Many people have certain stereotypes of computer games; usually these stereotypes were formed many years ago, when the graphics in even the best game looked like something out of a bad comic book, the music sounded like it was composed by an elementary school student with a synthesizer, and the stories read like a bad “choose your own adventure book.” On the contrary, today’s highest quality games represent the merging of the best of several different strands of creativity. They have visual action and special effects to rival what you see in the movies, their stories are fresh, their music is some of the best in any industry, and their worlds exist on a level that only the best fantasy authors can rival.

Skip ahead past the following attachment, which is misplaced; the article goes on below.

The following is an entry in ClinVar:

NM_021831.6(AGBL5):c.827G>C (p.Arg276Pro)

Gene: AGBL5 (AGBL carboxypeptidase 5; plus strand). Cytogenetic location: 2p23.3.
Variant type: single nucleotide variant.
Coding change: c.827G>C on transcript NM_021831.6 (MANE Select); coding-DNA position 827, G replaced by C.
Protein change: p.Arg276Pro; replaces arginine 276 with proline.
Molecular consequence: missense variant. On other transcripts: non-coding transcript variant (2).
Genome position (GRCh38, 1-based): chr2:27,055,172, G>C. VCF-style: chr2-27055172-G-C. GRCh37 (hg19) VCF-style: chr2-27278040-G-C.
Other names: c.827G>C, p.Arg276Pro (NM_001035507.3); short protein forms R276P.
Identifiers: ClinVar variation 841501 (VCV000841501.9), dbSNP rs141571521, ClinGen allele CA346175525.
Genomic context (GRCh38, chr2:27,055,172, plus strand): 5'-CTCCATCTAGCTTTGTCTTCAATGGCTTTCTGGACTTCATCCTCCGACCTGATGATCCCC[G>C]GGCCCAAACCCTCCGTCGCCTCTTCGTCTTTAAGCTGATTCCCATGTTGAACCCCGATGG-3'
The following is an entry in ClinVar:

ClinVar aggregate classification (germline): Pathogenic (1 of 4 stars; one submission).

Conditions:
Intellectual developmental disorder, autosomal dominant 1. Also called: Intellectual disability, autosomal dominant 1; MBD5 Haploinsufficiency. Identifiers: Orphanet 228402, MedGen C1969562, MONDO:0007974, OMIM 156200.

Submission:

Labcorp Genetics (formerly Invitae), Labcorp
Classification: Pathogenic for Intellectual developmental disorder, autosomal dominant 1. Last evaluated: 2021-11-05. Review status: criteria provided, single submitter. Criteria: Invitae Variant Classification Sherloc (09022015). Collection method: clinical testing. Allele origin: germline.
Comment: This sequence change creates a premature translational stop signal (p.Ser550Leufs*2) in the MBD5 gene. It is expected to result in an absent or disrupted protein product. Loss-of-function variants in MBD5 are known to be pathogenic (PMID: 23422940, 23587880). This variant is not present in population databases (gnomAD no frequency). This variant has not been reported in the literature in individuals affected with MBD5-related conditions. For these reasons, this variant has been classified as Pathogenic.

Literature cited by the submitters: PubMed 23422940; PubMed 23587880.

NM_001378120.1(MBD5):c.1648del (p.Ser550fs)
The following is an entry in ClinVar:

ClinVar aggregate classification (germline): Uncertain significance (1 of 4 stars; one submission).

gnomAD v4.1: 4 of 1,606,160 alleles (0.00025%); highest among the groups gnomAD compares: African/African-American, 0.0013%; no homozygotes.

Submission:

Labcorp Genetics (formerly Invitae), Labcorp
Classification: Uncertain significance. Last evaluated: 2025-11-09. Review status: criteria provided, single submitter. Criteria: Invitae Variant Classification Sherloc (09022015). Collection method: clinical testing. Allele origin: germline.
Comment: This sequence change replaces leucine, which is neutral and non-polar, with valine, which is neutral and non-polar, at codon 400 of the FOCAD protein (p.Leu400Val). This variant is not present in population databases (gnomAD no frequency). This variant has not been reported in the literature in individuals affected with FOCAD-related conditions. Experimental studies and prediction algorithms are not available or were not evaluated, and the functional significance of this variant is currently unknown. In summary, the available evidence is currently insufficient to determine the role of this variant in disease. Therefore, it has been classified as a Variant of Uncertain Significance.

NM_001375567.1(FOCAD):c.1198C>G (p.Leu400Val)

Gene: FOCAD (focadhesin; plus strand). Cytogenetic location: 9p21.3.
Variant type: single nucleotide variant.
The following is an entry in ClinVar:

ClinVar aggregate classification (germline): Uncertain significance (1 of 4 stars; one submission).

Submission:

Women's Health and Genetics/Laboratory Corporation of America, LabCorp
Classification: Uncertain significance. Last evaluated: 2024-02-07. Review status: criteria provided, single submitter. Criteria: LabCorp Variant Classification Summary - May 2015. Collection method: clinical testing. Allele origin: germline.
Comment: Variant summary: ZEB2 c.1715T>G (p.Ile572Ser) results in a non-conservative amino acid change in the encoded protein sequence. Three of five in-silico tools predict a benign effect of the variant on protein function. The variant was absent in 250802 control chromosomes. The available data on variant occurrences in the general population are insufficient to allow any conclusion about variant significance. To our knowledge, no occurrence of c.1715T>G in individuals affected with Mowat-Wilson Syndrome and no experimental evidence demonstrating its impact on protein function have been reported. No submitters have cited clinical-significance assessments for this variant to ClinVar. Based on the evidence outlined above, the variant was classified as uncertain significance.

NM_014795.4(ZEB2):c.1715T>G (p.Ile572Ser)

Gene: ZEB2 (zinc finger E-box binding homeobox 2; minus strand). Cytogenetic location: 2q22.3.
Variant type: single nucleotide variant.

Oblivion (click here for the trailer) is an excellent example of how far we’ve come. As authors, we talk of world creation, but in our books we can only show our readers glimpses of it. We are their eyes, and while we may have worked out all the corners of our worlds in our thoughts, people can only experience what we allow them to see. With Oblivion, Bethesda Softworks has literally created a world. The province of Cyrodiil, in Tamriel, was brought into existence down the last leaf and blade of grass (many of which appear to move independently from each other). The province is big enough that you may actually decide to buy a horse rather than walking from place-to-place (if you don’t want to “cheat” by fast-traveling on the map). It’s citizens follow individual routines, spark spontaneous conversations with each other, and pursue various trades. You can even harvest various kinds of plants (if you’re of an alchemical bent) and, over the course of a month or so–game time–they’ll grow back.